Warm Southern Breeze

"… there is no such thing as nothing."

The Pursuit of Happyness

Posted by Warm Southern Breeze on Friday, December 31, 2010

Originally, I thought to entitle this entry, “Looking Back by Looking Forward by Looking Back by Looking Forward by Looking Back by Looking Forward.” However, as I briefly pondered the title, working it as I might, it occurred to me to borrow the title from a 2006 biographical motion picture which story continues to resonate within me, for I can identify so very well with the struggles of the character whom is portrayed – “The Pursuit of Happyness,” starring Will Smith, as Chris Gardner.

Having read Walden of my own volition while in high school (it was not required reading), I find this passage oddly apropos again, 30 years later.

“The mass of men lead lives of quiet desperation. What is called resignation is confirmed desperation. From the desperate city you go into the desperate country, and have to console yourself with the bravery of minks and muskrats. A stereotyped  but unconscious despair is concealed even under what are called the games and amusements of mankind. There is no play in them, for this comes after work. But it is a characteristic of wisdom not to do desperate things.”

- Henry David Thoreau, 1854, in “Walden,” the chapter entitled “Economy”

As we enter into this New Year, some of us enter it with joy, anon with trepidation, fear, uncertainty, insecurity, health, happiness (happyness?), joy, family, friends, alone, together, separated, unified, impoverished, wealthy, loving, loved, pitied, sullied, angry, isolated, indifferent, and a veritable host of conditions, feelings and emotions.

As a former Protestant Christian (I am no longer protesting or rebelling and have “Come Home to Rome, Never More To Roam” – i.e., I have become Catholic), I was taught to pooh-pooh circumstance, situation and luck, asserting instead that they were “the work of the Devil,” and to “pull myself up by my own bootstraps.” That if I could think it, I could do it, that I am the master of my own fate.

Frankly folks, that’s utter BULLSHIT! (DID I SAY IT LOUD ENOUGH?!?)

For those of you whom can’t read or hear, I repeat: THAT’S UTTER BULLSHIT!!

Why?

Allow me to refer you to this exchange I had with a friend on FaceBook.

Friend:
If you can dream it, then you can achieve it. You will get all you want in life if you help enough other people get what they want. 
Zig Ziglar

THM:
I love Zig Ziglar!!! Have you read, “See You At The Top?” My Dad got me to read this years ago.

Me:
Ol’ Zig rode that pony to the top, didn’t he? Very entertaining. Speaker’s fees, books, etc.

Friend:
If you liked See You at the Top Let. You Should Read Bob Harringtons ” It’s Fun Being Successful and It’s Fun Being Saved. Also find a book call ” Who Moved my Cheese” This Little book is a great gift to anyone who has lost a job. I also Suggest you write on the inside cover. ” This book Should be payed forward and given to someone that has lost a Job recently. Pass it on.

Me:
Of course, it was prolly’ God that made him rich, not himself. Problem with that is, the corollary is that God makes others poor. And if wealth is good, poverty is bad… the same kind of warped theology that plagued the early church, and about which Paul wrote to Timothy. And yet, God makes us all.

RH:
Zig Ziglar is an awesome motivational speaker.

Me:
The point I’m making is that the ideas expressed in his books – and others like them – are not laws; they are not never-fail, fool-proof, always-work laws. Gravity is one such example of a never-fail, fool-proof, always-work law. If one person followed to the ‘T’ every suggestion Zig and others like him made, and they worked… why, those writers would be gods! Fact is, they’re not. As the wise writer of Ecclesiastes wrote so many years ago, “…time and chance happen to them all.” cf.9:11 (NIV)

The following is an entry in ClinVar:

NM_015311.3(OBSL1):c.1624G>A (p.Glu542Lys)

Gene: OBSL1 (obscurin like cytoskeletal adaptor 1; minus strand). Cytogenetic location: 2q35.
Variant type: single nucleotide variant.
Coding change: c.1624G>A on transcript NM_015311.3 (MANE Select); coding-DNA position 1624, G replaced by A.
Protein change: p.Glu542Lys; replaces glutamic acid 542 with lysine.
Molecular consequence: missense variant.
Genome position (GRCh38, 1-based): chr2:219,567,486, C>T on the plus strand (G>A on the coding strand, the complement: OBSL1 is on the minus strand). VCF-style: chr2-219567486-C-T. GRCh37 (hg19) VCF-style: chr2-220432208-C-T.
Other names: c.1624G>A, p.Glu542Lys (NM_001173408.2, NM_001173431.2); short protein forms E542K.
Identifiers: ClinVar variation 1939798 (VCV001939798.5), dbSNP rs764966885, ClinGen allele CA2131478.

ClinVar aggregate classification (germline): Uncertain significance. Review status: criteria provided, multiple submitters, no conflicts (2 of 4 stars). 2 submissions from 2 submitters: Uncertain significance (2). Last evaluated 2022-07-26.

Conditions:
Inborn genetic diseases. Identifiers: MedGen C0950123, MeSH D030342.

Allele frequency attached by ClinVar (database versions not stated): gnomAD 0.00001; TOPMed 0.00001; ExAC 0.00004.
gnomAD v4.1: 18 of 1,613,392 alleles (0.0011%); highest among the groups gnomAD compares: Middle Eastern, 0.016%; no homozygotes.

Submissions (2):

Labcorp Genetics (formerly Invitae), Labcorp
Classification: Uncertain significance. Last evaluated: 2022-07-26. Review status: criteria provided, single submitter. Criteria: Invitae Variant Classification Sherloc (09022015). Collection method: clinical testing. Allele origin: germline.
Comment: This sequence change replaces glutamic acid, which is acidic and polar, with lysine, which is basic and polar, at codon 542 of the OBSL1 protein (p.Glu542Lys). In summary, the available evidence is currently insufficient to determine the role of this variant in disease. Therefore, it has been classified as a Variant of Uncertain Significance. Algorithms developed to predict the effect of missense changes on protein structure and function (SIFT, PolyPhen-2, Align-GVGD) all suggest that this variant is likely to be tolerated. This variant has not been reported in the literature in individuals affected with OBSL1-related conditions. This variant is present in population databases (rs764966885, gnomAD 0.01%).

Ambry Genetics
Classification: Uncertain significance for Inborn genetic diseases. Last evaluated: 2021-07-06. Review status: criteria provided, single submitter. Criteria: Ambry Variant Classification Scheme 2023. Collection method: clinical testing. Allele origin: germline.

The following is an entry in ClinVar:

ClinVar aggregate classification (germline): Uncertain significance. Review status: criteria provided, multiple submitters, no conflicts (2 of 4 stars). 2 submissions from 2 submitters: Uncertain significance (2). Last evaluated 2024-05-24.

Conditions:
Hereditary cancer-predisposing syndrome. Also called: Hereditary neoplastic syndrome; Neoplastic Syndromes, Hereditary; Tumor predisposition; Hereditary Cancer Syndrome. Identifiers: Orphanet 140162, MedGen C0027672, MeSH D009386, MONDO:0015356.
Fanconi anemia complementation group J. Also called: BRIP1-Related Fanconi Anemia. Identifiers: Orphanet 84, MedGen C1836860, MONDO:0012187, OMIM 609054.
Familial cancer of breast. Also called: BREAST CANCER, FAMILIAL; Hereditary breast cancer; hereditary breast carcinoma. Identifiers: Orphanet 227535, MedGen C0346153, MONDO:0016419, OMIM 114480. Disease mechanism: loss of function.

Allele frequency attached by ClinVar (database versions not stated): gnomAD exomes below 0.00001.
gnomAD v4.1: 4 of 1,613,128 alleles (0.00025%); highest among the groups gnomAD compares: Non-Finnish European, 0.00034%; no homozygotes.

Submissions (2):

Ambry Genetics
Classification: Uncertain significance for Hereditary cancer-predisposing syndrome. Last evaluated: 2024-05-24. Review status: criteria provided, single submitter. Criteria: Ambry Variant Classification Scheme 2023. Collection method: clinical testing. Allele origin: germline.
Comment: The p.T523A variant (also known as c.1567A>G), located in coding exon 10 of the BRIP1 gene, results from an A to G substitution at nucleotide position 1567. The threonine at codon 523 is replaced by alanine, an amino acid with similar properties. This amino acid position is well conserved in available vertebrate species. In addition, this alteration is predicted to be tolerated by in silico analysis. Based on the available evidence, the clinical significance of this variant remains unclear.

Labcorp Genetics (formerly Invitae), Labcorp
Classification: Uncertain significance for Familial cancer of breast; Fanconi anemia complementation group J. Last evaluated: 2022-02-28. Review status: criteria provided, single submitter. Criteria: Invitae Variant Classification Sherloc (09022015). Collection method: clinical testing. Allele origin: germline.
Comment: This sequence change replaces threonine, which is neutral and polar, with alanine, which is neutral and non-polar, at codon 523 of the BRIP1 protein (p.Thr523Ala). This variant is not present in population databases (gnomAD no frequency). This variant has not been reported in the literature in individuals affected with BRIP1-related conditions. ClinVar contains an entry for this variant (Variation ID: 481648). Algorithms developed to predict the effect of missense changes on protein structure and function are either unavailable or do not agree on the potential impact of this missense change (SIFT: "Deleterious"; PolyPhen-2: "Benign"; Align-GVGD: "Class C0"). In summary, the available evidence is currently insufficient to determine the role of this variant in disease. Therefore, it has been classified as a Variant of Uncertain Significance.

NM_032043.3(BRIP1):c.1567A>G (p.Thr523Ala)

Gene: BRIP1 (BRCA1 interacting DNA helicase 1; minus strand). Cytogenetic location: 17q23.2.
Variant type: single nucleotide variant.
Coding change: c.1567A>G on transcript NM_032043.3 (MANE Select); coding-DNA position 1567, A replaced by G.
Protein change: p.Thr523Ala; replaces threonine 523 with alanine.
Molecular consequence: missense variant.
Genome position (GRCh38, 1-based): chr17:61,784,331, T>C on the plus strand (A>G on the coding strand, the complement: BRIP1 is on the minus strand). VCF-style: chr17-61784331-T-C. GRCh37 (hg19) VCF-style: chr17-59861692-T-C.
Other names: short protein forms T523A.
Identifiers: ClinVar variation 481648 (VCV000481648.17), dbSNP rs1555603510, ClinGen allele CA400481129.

“Time and chance happen to them all.”

And so my friends, my dear readers, my unknown audience… As I compose these words, we’re nearly 45 minutes away from New Year, and along with you, hope it’s a good one, without any fear.

And in the immortal words of Charles Dickens‘ “A Christmas Carol” character Tiny Tim…

God Bless us, every one!”

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2 Responses to “The Pursuit of Happyness”

  1. John Wilder said

    I have been right with you until this post when you siad that you became a Catholic. As an avowed ex Catholic and believing Christian, I find it odd that you made such a conversion. I started studying the bible for myself and found that about 90% of catholic doctirine is in direct CONTRADICTION to biblical teachings.

    Not to mention that I was one of hundreds of thousands of kids sexually abused by a catholic priest.

    John Wilder

    • Warm Southern Breeze said

      Hi John! It’s good to hear from you again! I do appreciate your readership. First, I am genuinely sad to read of your suffering and tragedy. There is simply no excuse for what happened to you, or to other innocents. As deeply tragic as your childhood emotional injury is, there is healing – as I’m certain you already know. An integral part of healing – and one that simply cannot be ignored – is an understanding of the nature of forgiveness; for we too, we all, are in desperate need of a savior. Our own forgiveness is predicated – as the LORD said – by our own ability to forgive. “Forgive us our trespasses, as we forgive those who trespass against us.” Regarding the claim that “about 90% of Catholic doctrine is in direct contradiction to Biblical teachings,” that’s a rather broad brush, and hence, difficult – if not impossible – to address, much less understand precisely and exactly which “Biblical teachings” are “in direct contradiction,” as you assert. Let’s address a few topics point-by-point in another, separate entry, shall we?

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